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Old 01-26-2010, 11:00 AM   #1
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Need to understand how life altering cervical injuries could be

Below is a summary of my MRI report. Been referred to a neurosurgeon. I'm a proactive, get as much information as I can, type of person. If anyone can give me first impressions of the following, I'd appreciate it. I need to know what treatment options might be, as well as what the projected long term effects of these injuries could be. What is my risk for future paralysis or loss of upper body movement?

How life-altering could these injuries be? I'm trying to determine whether I will have to give up my career as a medical massage therapist which is very physical. Will I have to give up horseback riding, backpacking, hiking, kayaking and all the other athletic things I was doing? I already figured out that I'll never ride another roller coaster. What else will I not be able to do?

MRI Results

spinal cord is normal. cervical lordosis reversed at C3-4. Multilevel disc desiccation and spondylosis present.

Disc dessication and disc narrowing are present from C2 - C7. Some level of disc bulge is present from C2 - C5.

C2-3: bulging disc, annular tear, no nerve root or spinal cord compression. parasagittal diameter is 1.2 cm
C3-4: bulging disc, compression of anterior thecal sac, no spinal compression, bilateral moderate uncovertebral hypertrophy, severe right foraminal stenosis, nerve root compression and moderate left foraminal stenosis with nerve root compression. parasag diameter is 1. cm
C4-5: bulging disc, inferior and superior subligamentous disc extrusion, more to the left. moderate central canal stenosis, compression of anterior thecal sac, mild deformation of the left anterior aspect of the spinal cord. left uncovertebral hypertrophy, no nerve root compression. mild facet degenerative changes present.
C5-6: generalized disc-osteophyte complex resulting in moderate central canal stenosis. severe right side uncoverterbral hypertrophy, foraminal stenosis, and underlying nerve root compression. moderate left side foraminal stenosis with underlying nerve root compression. no spinal cord compression. parasag diameter is 9 mm.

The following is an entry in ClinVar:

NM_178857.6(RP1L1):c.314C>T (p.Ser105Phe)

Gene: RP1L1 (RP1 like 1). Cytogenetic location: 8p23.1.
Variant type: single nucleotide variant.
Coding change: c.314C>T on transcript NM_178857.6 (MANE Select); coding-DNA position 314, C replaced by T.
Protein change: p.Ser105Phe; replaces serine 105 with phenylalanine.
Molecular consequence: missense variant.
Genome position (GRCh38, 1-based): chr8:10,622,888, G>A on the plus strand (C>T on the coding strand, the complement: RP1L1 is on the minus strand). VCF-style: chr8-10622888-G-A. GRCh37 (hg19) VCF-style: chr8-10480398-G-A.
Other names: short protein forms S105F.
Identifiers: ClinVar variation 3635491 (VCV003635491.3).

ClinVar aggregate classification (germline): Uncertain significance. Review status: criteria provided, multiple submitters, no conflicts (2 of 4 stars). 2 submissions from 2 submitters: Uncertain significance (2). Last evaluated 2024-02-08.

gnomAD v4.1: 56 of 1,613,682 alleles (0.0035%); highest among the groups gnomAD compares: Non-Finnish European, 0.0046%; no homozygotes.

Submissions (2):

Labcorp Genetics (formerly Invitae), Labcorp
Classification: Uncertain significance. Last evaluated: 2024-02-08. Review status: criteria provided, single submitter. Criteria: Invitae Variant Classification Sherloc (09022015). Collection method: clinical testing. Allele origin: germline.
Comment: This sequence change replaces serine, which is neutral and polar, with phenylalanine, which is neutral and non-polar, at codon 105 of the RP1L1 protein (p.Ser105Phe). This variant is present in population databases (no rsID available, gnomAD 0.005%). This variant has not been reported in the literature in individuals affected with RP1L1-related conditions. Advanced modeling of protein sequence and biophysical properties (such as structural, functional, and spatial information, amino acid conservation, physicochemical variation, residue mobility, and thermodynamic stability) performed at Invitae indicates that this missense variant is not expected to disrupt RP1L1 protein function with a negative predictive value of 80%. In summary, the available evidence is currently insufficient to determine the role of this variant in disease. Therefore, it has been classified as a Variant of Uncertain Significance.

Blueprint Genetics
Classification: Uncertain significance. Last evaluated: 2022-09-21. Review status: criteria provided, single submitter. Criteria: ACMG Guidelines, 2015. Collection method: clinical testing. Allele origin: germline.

C6-7: generalized disc-osteophyte complex asymmetric to the right. right side uncoverterbral hypertrophy and facet hypertrophy resulting in moderate foraminal stenosis and underlying nerve root compression. no left side stenosis or compression. no significant central canal stenosis or spinal cord compression. parasag diameter is 1.2 cm
C7-T1: no posterior disc herniation, central canal or foraminal stenosis, or nerve root compression. parasag diameter is 1.4 cm.

Impression (interpretation by MD reading MRI)
multilevel degenerative changes with the most significant findings seen at C3-4, C4-5, and C5 where there is moderate central canal stenosis and foraminal stenosis with nerve root compression.

Thank you for your help, whomever you are.
Debra

 
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Old 01-26-2010, 11:58 PM   #2
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Re: Need to understand how life altering cervical injuries could be

Hi Debra

Welcome to the board.

There are a lot of friendly experienced board members who have helped me in the past and may be able to help you interpret your MRI results and let you know some questions you need to be asking your neurosurgeon.

It can sometimes help them if you give them a bit of history. Have you been having problems for a long time and what are your symptoms? What medications are you on?

Hope you are having a comfortable day.

Kind regards

Bobbyboo x
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Surgery: ACDF C6/7 5th February 2009 with plastic cage & BMP (No collar)

Last edited by Bobbyboo; 01-26-2010 at 11:59 PM. Reason: Amendment

 
Old 01-28-2010, 08:48 PM   #3
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Re: Need to understand how life altering cervical injuries could be

It would be helpful for all of us to hear about your symtpoms, MRI is only one part of the picture. There people on both ends of the spectrum - some have mild findings and horrible symptoms, and then there are those with severe findings and mild or absent symptoms. In the meantime I will take a shot at answering your questions. Also just curious - what age group do you fall in?

Last edited by PNo; 01-28-2010 at 08:50 PM.

 
Old 01-28-2010, 09:23 PM   #4
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Re: Need to understand how life altering cervical injuries could be